But, it couldn't hurt to contact the principal or vice principal and inquire.See question
I took out the student loans 8 years into the marriage and we divorced 7 years after I received my degree. Prior to the divorce we filed bankruptcy which sent the student loan payments into "slow mode" for a year or so.....We defaulted on the ban...
First, your question is more a Divorce and Separation question than a bankruptcy and debt question; so I am updating the practice area designation. You don't say how recently you were divorced, but it does sound like the final decree has been entered and some time has since passed. This should have been dealt with at the time of the divorce. Some more information is needed to determine if you have a legal basis to request a modification to the decree based on something you knew about at the time of the decree.
Schedule a consultation with a family law attorney to discuss your options. That is really the only way to get a clear answer to your question.See question
I returned a lease to a car dealership and they failed to terminate my lease from Kia finance and now I'm reviving collections because the dealership failed to make their payments on time for a car that is not mine and now also it is on my credit ...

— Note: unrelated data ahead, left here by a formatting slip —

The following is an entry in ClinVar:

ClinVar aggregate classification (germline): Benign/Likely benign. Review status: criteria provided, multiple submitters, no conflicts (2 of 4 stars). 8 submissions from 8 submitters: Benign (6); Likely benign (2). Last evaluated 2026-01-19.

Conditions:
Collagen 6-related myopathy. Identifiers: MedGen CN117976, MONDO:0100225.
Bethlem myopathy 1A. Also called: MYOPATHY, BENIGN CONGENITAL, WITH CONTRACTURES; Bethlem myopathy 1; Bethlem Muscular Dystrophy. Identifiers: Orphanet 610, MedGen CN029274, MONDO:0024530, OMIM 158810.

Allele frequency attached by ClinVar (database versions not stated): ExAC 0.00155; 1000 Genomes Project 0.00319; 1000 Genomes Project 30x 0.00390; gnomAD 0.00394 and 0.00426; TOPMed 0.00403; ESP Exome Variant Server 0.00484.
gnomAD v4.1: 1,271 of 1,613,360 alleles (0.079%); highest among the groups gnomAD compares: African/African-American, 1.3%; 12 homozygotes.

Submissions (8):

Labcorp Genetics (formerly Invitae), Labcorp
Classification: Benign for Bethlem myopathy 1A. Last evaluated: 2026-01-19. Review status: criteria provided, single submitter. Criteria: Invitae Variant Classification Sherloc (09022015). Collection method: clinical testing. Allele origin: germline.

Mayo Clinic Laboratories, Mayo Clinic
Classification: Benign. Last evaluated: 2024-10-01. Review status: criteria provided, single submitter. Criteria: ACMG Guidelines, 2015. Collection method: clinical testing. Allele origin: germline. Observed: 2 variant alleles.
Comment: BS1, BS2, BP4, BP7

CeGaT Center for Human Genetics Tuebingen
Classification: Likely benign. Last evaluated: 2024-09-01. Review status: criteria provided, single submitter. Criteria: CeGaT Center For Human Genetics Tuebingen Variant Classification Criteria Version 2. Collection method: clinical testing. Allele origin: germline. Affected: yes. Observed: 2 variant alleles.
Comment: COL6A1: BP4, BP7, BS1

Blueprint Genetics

As for type of attorney, you would want to find a consumer advocate/litigation attorney (and they are few and far between, but in Southern CA, there are some). Candidly, the case is probably not worth an attorney's time and effort. Whatever damages you might have, are not that significant, to be honest with you. For example, the credit reporting issues get fixed by simply correcting and deleting the negative entries. Unless you applied for a loan (for a specific purpose, i.e. mortgage) and were turned down, there are no real damages related to the credit report. Technically, there is no error on the credit report--from the leasing company's perspective--payments came due and weren't paid. Technically, the credit report entries are true and accurate. What you get is a court order directing the credit report entries get corrected. Since you didn't actually make the lease payments that came due, you are not out that money; so there are no actual financial damages. You have, what I term, time and hassle, damages, but those don't amount to much when there are little to no actual financial harm.